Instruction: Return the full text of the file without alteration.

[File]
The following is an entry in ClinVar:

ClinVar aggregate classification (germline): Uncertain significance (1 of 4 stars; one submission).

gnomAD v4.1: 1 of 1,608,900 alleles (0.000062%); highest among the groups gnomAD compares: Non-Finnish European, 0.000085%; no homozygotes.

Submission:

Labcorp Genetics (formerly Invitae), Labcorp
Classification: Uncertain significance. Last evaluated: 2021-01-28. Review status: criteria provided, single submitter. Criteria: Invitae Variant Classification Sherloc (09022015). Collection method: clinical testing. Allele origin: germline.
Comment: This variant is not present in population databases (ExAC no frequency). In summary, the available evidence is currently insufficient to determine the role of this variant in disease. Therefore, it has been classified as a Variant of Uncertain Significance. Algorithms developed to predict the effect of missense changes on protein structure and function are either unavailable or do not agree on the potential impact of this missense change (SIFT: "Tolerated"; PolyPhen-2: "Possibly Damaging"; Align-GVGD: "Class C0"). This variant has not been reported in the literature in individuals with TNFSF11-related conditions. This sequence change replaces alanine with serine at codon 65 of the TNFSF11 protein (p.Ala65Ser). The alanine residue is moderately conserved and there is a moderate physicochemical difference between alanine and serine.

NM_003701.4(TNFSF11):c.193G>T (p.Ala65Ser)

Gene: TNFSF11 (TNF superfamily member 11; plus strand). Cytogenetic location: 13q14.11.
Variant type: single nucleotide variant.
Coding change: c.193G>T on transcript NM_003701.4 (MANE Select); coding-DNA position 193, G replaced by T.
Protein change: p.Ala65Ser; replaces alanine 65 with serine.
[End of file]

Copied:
The following is an entry in ClinVar:

ClinVar aggregate classification (germline): Uncertain significance (1 of 4 stars; one submission).

gnomAD v4.1: 1 of 1,608,900 alleles (0.000062%); highest among the groups gnomAD compares: Non-Finnish European, 0.000085%; no homozygotes.

Submission:

Labcorp Genetics (formerly Invitae), Labcorp
Classification: Uncertain significance. Last evaluated: 2021-01-28. Review status: criteria provided, single submitter. Criteria: Invitae Variant Classification Sherloc (09022015). Collection method: clinical testing. Allele origin: germline.
Comment: This variant is not present in population databases (ExAC no frequency). In summary, the available evidence is currently insufficient to determine the role of this variant in disease. Therefore, it has been classified as a Variant of Uncertain Significance. Algorithms developed to predict the effect of missense changes on protein structure and function are either unavailable or do not agree on the potential impact of this missense change (SIFT: "Tolerated"; PolyPhen-2: "Possibly Damaging"; Align-GVGD: "Class C0"). This variant has not been reported in the literature in individuals with TNFSF11-related conditions. This sequence change replaces alanine with serine at codon 65 of the TNFSF11 protein (p.Ala65Ser). The alanine residue is moderately conserved and there is a moderate physicochemical difference between alanine and serine.

NM_003701.4(TNFSF11):c.193G>T (p.Ala65Ser)

Gene: TNFSF11 (TNF superfamily member 11; plus strand). Cytogenetic location: 13q14.11.
Variant type: single nucleotide variant.
Coding change: c.193G>T on transcript NM_003701.4 (MANE Select); coding-DNA position 193, G replaced by T.
Protein change: p.Ala65Ser; replaces alanine 65 with serine.